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7 Reasons Women Have a Harder Time Getting Sober Than Men

7 Reasons Women Have a Harder Time Getting Sober Than Men

Women are the fastest growing segment for substance abuse and addiction in the United States. When you think about gender and population, women make up a little more than half of the world. Now consider this: addiction affects as many as one in three people. Therefore, you can see that a large population of struggling alcoholics and addicts is comprised of women. And yet, treatment programs are generally filled with more men than women. Why is that?

Here are 7 reasons women have a harder time getting sober than men.

#1. Family caretaker

Women are generally seen as caretakers and nurturers, even if they are also bringing home the bacon – as more and more women are entering the professional domain. One of the reasons women have a harder time getting sober than men is that they often feel an obligation to stay home (or not go away to treatment) and take care of her spouse and their children.  When faced with going to rehab in order to get sober, women feel torn and ultimately guilty for leaving their children, for any amount of time. They might also feel pressured by their spouses and extended family to stay and deal with it another way. Lastly, as the nurturing type (and not all women are, necessarily), she often puts everyone else’s needs before her own and is downright fearful of leaving her children (i.e. to go to treatment or to live in a sober living environment).

#2. Treatment is more accessible to men

Although this is changing, typically, there are limited resources available for women, and especially for women with children. Alcoholism, and therefore addiction, was once thought of as a “man’s disease” and so treatment and rehabilitation programs have long been geared towards men.

#3. Stigma

Women are supposed to be nurturers and therefore be caretakers to others. Then there’s the whole “boys will be boys;” yet there is no equivalent sentiment towards females. So, when it comes to drinking or using other drugs, with men, it’s seen as getting a little out of hand. For women, it’s difficult to even come forward let alone tell your family that you need to go get help that said, it’s much harder for a woman to admit to alcoholism than it is for a man to admit to it. Because of this, the death rate from alcoholism, percentage-wise, in women who have alcoholism is higher than it is in men who have alcoholism.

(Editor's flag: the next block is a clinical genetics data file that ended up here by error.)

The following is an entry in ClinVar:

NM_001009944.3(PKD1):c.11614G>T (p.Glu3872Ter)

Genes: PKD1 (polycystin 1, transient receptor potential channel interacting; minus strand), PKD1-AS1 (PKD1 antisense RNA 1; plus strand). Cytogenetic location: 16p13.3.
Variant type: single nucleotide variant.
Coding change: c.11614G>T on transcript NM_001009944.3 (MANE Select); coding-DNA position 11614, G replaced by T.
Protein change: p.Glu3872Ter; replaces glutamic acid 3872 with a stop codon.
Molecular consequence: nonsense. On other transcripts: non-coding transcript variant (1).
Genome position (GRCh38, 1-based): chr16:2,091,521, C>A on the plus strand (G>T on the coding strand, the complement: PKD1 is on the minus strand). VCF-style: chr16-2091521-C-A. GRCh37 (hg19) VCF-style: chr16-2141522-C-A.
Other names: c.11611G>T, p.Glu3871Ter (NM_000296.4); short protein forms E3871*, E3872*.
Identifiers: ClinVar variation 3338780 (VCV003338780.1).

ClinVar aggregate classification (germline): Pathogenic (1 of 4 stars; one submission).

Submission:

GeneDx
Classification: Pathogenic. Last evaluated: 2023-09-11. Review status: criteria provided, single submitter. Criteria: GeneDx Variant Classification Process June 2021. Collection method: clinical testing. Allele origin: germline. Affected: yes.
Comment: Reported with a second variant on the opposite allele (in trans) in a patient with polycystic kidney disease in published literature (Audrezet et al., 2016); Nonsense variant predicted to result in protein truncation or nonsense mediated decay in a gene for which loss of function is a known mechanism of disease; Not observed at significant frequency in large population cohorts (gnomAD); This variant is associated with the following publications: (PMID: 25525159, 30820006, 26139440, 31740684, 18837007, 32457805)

#4. Drinking and drug use in the suburbs has become normalized

More and more women, especially suburbanites and professional types, turn to wine and other drugs, such as Xanax as a way to cope with the stress of their lifestyle. This has become such a trend that women, and society at large, sees their behavior as an acceptable social activity versus an addiction.

#5. The fear of losing custody of their children

As long as addicts are still vilified, due to negative stereotypes perpetuated by the use of derogatory language, even in court settings (i.e. junkie, crack whore, etc.), women are going to forego treatment because they fear losing custody of their children. In reality, more and more judges have become compassionate towards the mother who is willing to admit she has a problem as well as go to treatment.

#6. Few if no options for women who are pregnant

Due to increased potential for risks and liabilities when it comes to treating pregnant women, nobody wants to be responsible assume such extreme responsibility, especially when it comes to the health of newborn babies. Also, treating pregnant women is far more complicated, considering the importance of prenatal care.

#7. Women develop the disease quicker than men

Therefore the need for treatment will present much quicker and within a smaller window of opportunity. It’s pretty widely known within the field of recovery that women get sicker quicker than men. In fact, there’s something called the “5 to 15” rule in addiction treatment, which is described thusly: when drinking the same amount of alcohol (not including other drugs), it takes a woman usually only five years to develop her disease to the extent that it takes a man, who would reach that same point in as many as 15 years.

Do you find that you need a night cap, every night? Or maybe you just can’t function without those little blue pills. Whatever your drug of choice, there is help available. Call toll-free 1-800-777-9588 to speak directly with an Addiction Specialist day or night. We can answer your questions and share our resources. Remember, you are not alone.

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